• Extending Practice through Innovation
      • Sports and exercise physiotherapists encourage and promote the application and integration of new knowledge and innovation within the multidisciplinary team practice and decision-making processes. They also influence further research and innovation directions.

The full document on Sports Physiotherapy: Competencies and Standards[4] are available on the website of The International Federation of Sports Physical Therapists (IFSPT)[3].

The Role of the Sports and Exercise Physiotherapist in International/Elite Sports

Physiotherapy has become an integral part of the sports medicine team. At the London 2012 Olympic Games, physiotherapists formed the largest professional group working at the Olympic Games. The essential role of the sports physiotherapist in international and elite sports (and in all other levels of sport, for that matter) remains to provide treatment and rehabilitation of injuries and to provide performance support through injury prevention, maintenance and recovery interventions.[5]

The common perception of the role of the sports physiotherapist in supporting athletes during competition or major games seems to be that the physio is a "provider of treatment interventions related to specific injuries."[5] From recent studies it is evident that sports physios are also playing a much bigger role in supporting uninjured athletes.[5] During the London 2012 Olympic Games, athletes attended physiotherapy services in the absence of injuries. A reasonable assumption for this may be that the physiotherapy sessions focused on maintaining physical function as well as aiding in recovery, have a place in supporting athletic performance.[5] It was also evident that athletes required follow-up visits for the same condition/injury and that muscle injuries were the most common. Furthermore, the non-injury related physiotherapy sessions/encounters reflected the need for maintenance of the musculoskeletal system, injury prevention strategies and assistance with recovery.[5]

Sports physiotherapists working with international/elite athletes also face the challenge of the ongoing management of pre-existing conditions.[5] Overuse injuries among athletes were identified as the most common reason to attend physiotherapy services (44%).[5]

It is evident that the role of the physiotherapist within the sphere of international sport, is vast and that the role goes beyond the treatment of injury to a much broader role which includes providing assistance with musculoskeletal maintenance and recovery as well as injury prevention strategies.

Sports physiotherapists are also in a unique position to be able to take on leadership roles. The breadth of the sports physiotherapist skill set, which includes skills such as understanding acute care management, exercise and evidence-based approaches to injury prevention and treatment, as well as general strength and conditioning concepts, enables sports physiotherapists to oversee the healthcare of athletes in various sporting codes.[6] Another benefit is the great amount of time that sports physiotherapists spend working directly with the athletes.

Athlete's Perspectives on the Role of the Sports and Exercise Physiotherapist

The role of the sports physiotherapist

"What does a sports physiotherapist do?"

Athletes have a clear, but sometimes limited, understanding of the role of the sports physiotherapist. They see the role of the sports physiotherapist as mainly injury focused. In interviews with athletes on the role of the sports physiotherapist the following four themes emerged[7]:

  • Injury treatment
  • Injury prevention
  • Rehabilitation
  • Performance enhancement

"What should a sports physiotherapist not do?"

  • Break medical confidentiality - this highlights the importance of trust between the athlete and the sports physiotherapist
  • Become complacent about their position - athletes expect their sports physiotherapist to practice continual professional development and should be striving to better their abilities, just like athletes do.

Qualities of a sports physiotherapist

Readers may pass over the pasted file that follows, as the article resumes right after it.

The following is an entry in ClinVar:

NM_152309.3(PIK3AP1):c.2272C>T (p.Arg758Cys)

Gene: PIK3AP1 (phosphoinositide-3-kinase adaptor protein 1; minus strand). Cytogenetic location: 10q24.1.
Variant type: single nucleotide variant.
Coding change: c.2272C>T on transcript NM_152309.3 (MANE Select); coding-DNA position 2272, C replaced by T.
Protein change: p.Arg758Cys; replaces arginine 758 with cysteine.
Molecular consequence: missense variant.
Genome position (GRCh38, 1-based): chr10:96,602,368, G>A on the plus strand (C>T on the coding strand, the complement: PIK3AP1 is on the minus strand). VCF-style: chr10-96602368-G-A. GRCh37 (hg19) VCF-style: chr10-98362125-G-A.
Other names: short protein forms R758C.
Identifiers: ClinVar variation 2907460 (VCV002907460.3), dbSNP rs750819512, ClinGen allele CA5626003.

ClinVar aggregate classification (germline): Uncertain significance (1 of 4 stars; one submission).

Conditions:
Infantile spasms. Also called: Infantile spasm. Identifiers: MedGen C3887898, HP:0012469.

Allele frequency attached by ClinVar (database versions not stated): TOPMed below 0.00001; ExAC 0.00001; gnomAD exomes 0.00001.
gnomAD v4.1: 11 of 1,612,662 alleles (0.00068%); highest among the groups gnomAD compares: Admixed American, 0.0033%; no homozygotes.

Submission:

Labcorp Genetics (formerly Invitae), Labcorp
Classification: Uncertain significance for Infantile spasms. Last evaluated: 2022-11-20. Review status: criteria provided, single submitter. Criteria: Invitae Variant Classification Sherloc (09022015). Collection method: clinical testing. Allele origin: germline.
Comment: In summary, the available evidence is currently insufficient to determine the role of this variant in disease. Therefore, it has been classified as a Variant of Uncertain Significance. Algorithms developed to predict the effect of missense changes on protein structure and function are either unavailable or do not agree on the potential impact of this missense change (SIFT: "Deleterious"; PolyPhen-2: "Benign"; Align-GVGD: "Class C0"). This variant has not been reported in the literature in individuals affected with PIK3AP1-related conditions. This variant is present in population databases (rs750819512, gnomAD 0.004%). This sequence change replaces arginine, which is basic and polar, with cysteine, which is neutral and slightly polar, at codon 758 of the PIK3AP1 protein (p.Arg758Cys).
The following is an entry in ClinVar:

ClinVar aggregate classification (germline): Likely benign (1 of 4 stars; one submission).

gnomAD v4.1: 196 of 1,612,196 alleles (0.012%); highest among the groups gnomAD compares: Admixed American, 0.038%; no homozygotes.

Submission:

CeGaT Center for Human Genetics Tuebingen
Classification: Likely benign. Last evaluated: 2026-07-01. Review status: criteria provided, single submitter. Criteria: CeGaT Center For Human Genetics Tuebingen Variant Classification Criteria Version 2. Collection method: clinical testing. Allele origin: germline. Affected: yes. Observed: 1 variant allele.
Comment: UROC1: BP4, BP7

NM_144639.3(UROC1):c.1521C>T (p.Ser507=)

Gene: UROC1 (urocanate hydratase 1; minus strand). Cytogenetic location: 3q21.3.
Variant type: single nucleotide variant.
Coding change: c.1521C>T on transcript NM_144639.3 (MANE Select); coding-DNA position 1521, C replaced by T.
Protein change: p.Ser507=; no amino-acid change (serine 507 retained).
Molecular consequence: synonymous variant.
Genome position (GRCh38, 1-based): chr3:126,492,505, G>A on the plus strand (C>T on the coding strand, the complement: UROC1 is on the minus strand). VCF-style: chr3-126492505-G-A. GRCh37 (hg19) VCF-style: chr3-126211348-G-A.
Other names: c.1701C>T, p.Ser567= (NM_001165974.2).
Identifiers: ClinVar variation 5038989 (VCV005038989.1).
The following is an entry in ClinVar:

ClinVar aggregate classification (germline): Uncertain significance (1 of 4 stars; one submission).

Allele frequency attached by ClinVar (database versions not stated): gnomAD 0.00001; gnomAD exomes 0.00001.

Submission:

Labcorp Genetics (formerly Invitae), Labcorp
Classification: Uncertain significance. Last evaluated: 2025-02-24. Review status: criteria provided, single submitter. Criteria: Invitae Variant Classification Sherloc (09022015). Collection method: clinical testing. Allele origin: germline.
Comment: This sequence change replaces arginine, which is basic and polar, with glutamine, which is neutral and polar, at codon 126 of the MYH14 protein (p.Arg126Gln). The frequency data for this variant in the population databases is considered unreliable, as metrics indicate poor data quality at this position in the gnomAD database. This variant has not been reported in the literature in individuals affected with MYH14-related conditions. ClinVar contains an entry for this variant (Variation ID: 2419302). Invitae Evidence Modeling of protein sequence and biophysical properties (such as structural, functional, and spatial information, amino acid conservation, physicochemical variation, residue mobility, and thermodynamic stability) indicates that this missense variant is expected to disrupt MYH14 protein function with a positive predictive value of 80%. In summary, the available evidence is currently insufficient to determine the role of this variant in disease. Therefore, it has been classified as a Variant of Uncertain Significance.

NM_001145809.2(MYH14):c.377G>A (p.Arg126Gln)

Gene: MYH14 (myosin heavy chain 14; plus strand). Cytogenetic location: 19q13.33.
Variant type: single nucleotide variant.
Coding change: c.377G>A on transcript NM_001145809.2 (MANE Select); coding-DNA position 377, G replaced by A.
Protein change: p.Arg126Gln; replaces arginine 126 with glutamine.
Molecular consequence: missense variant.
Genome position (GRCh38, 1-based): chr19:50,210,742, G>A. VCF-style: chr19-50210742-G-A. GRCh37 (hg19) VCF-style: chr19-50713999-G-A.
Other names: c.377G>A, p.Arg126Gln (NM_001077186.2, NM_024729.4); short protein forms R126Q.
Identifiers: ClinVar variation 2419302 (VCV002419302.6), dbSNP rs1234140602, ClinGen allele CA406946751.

Athletes indicated that these qualities are important for sports physiotherapists to possess[7]:

  • Being professional
  • Good personal qualities
  • Being accessible
  • Good communication skills
  • Have an interest in the athletes that they are working with
  • Being open-minded with regards to athletes' ideas regarding their management and the use of other practitioners

"A sports physiotherapist should be patient, persistent, have a high level of competency, know when to refer, understand the emotional and psychological demands of the sport and be a good communicator with athletes and coaching staff."[7]

Qualities that athletes do not like to see in sports physiotherapists are:

  • Bad personal qualities
  • Being unapproachable
  • Not being a team player

Achieving sporting success

"How does sports physiotherapy help you achieve your sporting goals?"

When athletes were asked this question, their response again mainly reflected on injury focus i.e.[7]

  • Help to recover from injuries
  • Prevent injuries

However, there was also a change in perspective noted. Athletes acknowledged the role of the sports physiotherapist in preventing and managing injuries but also placed emphasis on sports physiotherapists helping them to train for increased duration and intensity without becoming injured.

Physiotherapy treatment techniques

Athletes feel that the following treatment techniques are beneficial[7]:

However, this is also dependent on athletes' exposure to the range of treatments. Athletes feel that the physiotherapist is the expert and they put their trust in the physiotherapist to resolve any injury issues that they athlete might have.[7]

The Sports Medicine Team

Now we have examined our role as a Sports Physiotherapist and the competencies required, how do we fit within the bigger Sports Medicine Team. This can vary across the type of sports environment you may be working in. In many cases working with your local sports teams, whether it is support at training or competition, you may be the lone sports medicine professional working directly with the athlete and team. In this situation you have to make decisions in relation to removal from the field, injury management and return to play independently. Working with National Teams and Professional Sports Teams can be quite different, in many cases ,you may be just one sports medicine professional in a much larger team network providing services to the team. Sports Medicine is such a wide area and this lends itself to being practiced by multidisciplinary team of professionals. Each of these professionals have a certain set of specialized skills to provide optimal care for the athlete, but also to improve the knowledge and skills of their colleagues.[8][9]